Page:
Dear Reader, We bring you A Thousand Peaceful Cities, by Jerzy Pilch

Little Star was thrilled to encounter A Thousand Peaceful Cities, a mind-bending romp by Polish journalist and novelist Jerzy Pilch, miraculously translated by David Frick and published this month by Open Letter.  We here with pleasure offer a few choice morsels (with editorial emendations by ourselves).

IN WHICH our hero’s father’s drinking companion, Mr. Traba, engages in a discussion of his plan to conclude his life with a decisive, world-altering act. The setting is a family table in Wisła in the People’s Republic of Poland.

“Here’s the proof, Chief,” he [Mr. Trąba] shouted spasmodically, “here’s the proof.” And he produced a cheap little graph-paper notebook from his breast pocket, one of a thousand identical notebooks in which I had recorded a thousand mathematical puzzles, and in which I had recently begun to record the sentences I heard.

“Here’s the proof, Chief.” Mr. Trąba flattened the sheets and calmed his breathing. “As I approach the end, I have decided to put my experiences in order and to write down my opinions, at least the most radical of them. I also wanted to produce my biography and a memoir about my honorable ancestors, but I abandoned that idea. After all, as you have correctly observed, all my life I was in the clutches of addiction, and I owe all I have attained in life to that addiction. But writing about this presents a problem, and also shame. Not so much shame before future readers of this worthless copybook as before myself. Similarly, I am uncertain whether my Papa, God rest his soul, would wish that it be made public that he too, for his entire life, was caught in the clutches of an addiction—and there is no way not to make this public, since my Papa was occupied with nothing else. And my Mama, God rest her soul, was caught, and both grandparents, although allegedly Grandpapa on Mama’s side got caught late in his life. In any event, on account of a certain, so to say, aesthetic monotony, I abandoned the idea of memorializing my honorable forebears. […] I know more or less what I should do for humanity with my last deed. Except that my knowledge is general, and my deed must be concrete.”“Mr. Trąba, if I were in your place . . .” Father’s voice echoed with a gravity and a puffed-up didacticism that I couldn’t stand. “If I were in your place, and if I truly knew, let’s say, that I would die the day after tomorrow, I would live tomorrow just the same as yesterday. I would eat breakfast, I would seek out the truth between the lines in The People’s Tribune, I would work in the garden . . .”

“I appreciate the beauty and nobility of the idea of living tomorrow like today or yesterday, but that sort of beauty and that sort of nobility have nothing to do with me. From birth, Chief, I have lived my life under constant pressure for change. For as long as I can remember, I have promised myself that tomorrow would be different from yesterday, next week different from the past. For as long as I can remember, my today is always supposed to be a caesura between the old and the new life. For as long as I can remember, I’ve been trying, every day, to change something. And now, when an unavoidable change is approaching, when my presence will quickly change into my absence, I intend to do something for the world as long as I’m still here, something which—I won’t hide the fact—will relieve the monotony of the final act of my existence on this vale of tears, with respect to both form and content.”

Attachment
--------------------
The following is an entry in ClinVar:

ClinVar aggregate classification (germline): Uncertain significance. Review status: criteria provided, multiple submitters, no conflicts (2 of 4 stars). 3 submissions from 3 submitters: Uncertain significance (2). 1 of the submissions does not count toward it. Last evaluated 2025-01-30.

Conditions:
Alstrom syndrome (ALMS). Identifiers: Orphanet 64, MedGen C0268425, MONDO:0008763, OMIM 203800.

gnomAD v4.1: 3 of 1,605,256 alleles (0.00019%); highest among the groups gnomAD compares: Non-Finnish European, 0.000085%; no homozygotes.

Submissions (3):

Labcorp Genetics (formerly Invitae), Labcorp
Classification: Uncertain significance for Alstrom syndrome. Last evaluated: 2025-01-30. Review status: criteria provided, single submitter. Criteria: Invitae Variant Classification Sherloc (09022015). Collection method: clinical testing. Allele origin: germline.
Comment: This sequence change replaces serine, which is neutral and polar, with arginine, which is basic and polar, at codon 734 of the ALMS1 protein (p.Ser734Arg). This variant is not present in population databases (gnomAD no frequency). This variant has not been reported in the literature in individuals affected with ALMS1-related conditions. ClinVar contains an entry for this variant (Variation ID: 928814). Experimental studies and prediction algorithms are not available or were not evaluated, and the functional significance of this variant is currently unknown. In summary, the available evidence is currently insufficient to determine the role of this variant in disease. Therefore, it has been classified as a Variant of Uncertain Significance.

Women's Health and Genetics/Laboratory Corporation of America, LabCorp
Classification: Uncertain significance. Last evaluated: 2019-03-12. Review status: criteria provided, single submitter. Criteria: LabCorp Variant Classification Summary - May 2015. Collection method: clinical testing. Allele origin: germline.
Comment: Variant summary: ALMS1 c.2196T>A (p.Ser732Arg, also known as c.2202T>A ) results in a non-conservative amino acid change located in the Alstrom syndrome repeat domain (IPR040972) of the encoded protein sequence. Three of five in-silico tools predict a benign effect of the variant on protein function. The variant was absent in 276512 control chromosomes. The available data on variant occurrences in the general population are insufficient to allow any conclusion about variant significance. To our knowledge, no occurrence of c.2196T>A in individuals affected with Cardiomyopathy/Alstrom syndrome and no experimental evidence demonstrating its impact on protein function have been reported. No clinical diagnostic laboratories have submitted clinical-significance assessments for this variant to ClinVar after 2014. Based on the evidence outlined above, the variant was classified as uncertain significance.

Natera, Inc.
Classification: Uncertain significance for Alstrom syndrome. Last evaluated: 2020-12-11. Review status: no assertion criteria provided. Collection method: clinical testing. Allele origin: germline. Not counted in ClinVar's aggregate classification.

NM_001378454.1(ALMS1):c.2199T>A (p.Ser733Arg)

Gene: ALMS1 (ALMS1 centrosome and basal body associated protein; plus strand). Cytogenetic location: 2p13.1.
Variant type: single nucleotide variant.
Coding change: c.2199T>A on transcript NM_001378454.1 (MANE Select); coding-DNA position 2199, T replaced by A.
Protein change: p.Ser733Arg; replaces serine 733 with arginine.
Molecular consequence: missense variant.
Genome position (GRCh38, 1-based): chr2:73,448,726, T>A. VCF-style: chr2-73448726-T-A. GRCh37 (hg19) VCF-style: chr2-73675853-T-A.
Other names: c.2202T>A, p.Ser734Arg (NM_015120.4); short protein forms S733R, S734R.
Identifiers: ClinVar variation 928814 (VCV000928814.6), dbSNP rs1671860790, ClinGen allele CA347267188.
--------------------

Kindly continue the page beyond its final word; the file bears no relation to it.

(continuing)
“What exactly will you do, Mr. Trąba?”

“Well, what can you do, when nothing is to be done, when it’s clear that I won’t build a house, I won’t establish a family, I won’t raise a child, I won’t put my opinions in order and write them down, I won’t render the proper respect to my forebears, and I won’t even give up my addictions? What can you do, when a terrible lack, a void, a road drowning in Asiatic grasses, a precipitous bank, nothingness, and nausea suddenly declare themselves? What remains, when nothing remains? . . . Kill somebody—that remains.”

Father impatiently shrugged it off.

“A pathetic joke, Mr. Trąba, and if it isn’t a joke, then you really must be suffering significant losses in the lateral occipital lobes.”

But Mr. Trąba had plunged wholeheartedly into the inexorable logic of his own deduction.

“Kill somebody—that remains. Kill somebody, whose killing will be for the good of mankind. Who? Obviously one of the great tyrants of mankind. As of today, the situation with the great tyrants of mankind looks as follows: Adolf Hitler—passé, Joseph Stalin—passé. Who remains? There remains, irrefutably, Chairman Mao Tse-tung.”

Father exploded in artificial, affected, overly ecstatic laughter.